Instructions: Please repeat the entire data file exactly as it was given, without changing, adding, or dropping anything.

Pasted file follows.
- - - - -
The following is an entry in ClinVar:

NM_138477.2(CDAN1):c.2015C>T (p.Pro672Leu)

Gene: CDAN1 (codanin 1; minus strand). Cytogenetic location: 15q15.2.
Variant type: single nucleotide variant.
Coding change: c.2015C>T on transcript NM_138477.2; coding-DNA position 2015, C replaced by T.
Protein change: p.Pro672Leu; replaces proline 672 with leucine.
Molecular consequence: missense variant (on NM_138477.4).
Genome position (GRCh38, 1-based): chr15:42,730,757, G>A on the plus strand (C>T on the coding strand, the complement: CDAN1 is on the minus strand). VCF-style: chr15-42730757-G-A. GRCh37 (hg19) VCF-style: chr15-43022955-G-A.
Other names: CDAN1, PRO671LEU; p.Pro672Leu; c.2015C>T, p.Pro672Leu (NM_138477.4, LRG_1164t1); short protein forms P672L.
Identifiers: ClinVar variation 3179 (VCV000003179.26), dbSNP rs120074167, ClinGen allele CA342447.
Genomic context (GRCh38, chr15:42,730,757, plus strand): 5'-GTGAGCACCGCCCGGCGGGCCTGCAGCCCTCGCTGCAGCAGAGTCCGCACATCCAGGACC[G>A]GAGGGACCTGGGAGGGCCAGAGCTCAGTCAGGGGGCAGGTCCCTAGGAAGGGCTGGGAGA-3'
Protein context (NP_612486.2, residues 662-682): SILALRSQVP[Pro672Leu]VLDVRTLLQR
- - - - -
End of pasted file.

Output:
The following is an entry in ClinVar:

NM_138477.2(CDAN1):c.2015C>T (p.Pro672Leu)

Gene: CDAN1 (codanin 1; minus strand). Cytogenetic location: 15q15.2.
Variant type: single nucleotide variant.
Coding change: c.2015C>T on transcript NM_138477.2; coding-DNA position 2015, C replaced by T.
Protein change: p.Pro672Leu; replaces proline 672 with leucine.
Molecular consequence: missense variant (on NM_138477.4).
Genome position (GRCh38, 1-based): chr15:42,730,757, G>A on the plus strand (C>T on the coding strand, the complement: CDAN1 is on the minus strand). VCF-style: chr15-42730757-G-A. GRCh37 (hg19) VCF-style: chr15-43022955-G-A.
Other names: CDAN1, PRO671LEU; p.Pro672Leu; c.2015C>T, p.Pro672Leu (NM_138477.4, LRG_1164t1); short protein forms P672L.
Identifiers: ClinVar variation 3179 (VCV000003179.26), dbSNP rs120074167, ClinGen allele CA342447.
Genomic context (GRCh38, chr15:42,730,757, plus strand): 5'-GTGAGCACCGCCCGGCGGGCCTGCAGCCCTCGCTGCAGCAGAGTCCGCACATCCAGGACC[G>A]GAGGGACCTGGGAGGGCCAGAGCTCAGTCAGGGGGCAGGTCCCTAGGAAGGGCTGGGAGA-3'
Protein context (NP_612486.2, residues 662-682): SILALRSQVP[Pro672Leu]VLDVRTLLQR